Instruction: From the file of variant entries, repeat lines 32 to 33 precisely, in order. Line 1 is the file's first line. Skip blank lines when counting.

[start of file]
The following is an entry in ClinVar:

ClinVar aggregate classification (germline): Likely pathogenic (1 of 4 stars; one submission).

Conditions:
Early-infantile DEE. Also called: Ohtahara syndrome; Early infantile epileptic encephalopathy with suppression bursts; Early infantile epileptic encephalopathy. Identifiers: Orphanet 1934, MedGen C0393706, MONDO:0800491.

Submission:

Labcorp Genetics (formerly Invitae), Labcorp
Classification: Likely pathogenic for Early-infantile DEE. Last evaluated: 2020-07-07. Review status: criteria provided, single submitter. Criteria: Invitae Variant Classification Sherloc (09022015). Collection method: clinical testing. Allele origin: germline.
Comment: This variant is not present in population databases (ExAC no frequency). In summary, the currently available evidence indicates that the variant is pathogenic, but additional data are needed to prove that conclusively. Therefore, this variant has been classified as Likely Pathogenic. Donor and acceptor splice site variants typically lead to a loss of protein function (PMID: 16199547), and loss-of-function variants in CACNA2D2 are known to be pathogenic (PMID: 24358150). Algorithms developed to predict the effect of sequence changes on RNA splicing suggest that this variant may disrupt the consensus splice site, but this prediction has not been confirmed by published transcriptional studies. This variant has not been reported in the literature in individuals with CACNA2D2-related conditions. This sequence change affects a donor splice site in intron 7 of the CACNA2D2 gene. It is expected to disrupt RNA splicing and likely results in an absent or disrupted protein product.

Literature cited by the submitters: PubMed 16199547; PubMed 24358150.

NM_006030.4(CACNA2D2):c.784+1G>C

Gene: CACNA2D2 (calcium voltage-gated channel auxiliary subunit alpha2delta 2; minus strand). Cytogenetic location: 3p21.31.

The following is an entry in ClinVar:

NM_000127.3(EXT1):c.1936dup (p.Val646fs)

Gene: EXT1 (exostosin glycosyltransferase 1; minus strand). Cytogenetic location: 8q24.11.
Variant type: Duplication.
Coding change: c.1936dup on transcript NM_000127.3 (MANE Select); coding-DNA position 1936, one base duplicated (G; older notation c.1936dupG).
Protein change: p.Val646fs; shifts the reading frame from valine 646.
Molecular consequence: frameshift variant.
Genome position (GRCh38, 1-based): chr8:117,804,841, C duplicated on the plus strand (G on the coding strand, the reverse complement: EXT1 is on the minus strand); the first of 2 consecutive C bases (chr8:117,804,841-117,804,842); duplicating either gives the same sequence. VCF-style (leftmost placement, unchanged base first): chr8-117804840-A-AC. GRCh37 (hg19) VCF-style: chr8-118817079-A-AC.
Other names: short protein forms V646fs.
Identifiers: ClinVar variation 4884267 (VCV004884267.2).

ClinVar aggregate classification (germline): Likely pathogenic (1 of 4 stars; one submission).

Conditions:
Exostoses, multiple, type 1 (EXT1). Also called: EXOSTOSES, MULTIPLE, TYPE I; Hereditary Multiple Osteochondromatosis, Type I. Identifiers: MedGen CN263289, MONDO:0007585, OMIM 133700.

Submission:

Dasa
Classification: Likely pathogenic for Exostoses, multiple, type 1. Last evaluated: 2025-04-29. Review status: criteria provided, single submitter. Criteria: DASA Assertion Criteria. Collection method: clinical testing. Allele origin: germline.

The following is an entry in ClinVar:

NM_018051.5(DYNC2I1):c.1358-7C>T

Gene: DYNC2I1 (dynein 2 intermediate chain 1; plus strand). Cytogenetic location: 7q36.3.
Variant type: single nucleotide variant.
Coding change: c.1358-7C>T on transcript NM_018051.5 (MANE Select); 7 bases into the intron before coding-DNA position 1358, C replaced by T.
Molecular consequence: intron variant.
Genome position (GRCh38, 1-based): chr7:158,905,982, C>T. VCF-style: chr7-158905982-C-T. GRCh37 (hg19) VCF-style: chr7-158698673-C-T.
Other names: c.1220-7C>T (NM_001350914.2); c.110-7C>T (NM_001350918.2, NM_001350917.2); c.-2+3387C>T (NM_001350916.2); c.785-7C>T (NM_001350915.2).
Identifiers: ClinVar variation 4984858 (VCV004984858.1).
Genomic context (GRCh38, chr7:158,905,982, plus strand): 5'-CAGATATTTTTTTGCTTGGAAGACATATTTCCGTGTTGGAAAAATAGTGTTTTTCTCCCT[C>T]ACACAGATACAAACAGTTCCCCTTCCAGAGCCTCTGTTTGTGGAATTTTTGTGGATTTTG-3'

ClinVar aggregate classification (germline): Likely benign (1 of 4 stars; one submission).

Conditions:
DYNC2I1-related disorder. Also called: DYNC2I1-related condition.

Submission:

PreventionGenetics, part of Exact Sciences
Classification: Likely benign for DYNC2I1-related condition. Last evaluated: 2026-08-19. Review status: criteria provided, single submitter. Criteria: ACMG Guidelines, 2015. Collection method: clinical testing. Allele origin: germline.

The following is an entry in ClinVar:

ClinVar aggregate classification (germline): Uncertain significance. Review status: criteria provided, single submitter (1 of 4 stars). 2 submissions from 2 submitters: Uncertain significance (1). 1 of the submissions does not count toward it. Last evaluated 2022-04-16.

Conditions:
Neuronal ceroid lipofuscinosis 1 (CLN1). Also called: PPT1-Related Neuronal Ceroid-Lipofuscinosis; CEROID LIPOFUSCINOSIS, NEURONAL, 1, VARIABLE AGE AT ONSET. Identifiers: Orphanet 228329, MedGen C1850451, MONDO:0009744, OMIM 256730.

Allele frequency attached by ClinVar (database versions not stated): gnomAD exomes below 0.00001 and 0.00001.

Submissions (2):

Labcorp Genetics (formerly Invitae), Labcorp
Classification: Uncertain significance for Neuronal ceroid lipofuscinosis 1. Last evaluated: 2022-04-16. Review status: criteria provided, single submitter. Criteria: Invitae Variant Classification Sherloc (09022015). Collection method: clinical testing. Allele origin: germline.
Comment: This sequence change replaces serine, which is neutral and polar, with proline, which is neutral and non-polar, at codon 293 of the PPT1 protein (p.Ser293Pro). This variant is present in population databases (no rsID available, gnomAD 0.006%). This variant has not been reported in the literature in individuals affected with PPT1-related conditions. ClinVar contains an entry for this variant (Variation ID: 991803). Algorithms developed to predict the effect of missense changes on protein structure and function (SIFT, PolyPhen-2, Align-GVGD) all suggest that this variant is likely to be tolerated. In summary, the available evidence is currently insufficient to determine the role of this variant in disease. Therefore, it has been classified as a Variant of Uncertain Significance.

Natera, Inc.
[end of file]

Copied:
Coding change: c.1358-7C>T on transcript NM_018051.5 (MANE Select); 7 bases into the intron before coding-DNA position 1358, C replaced by T.
Molecular consequence: intron variant.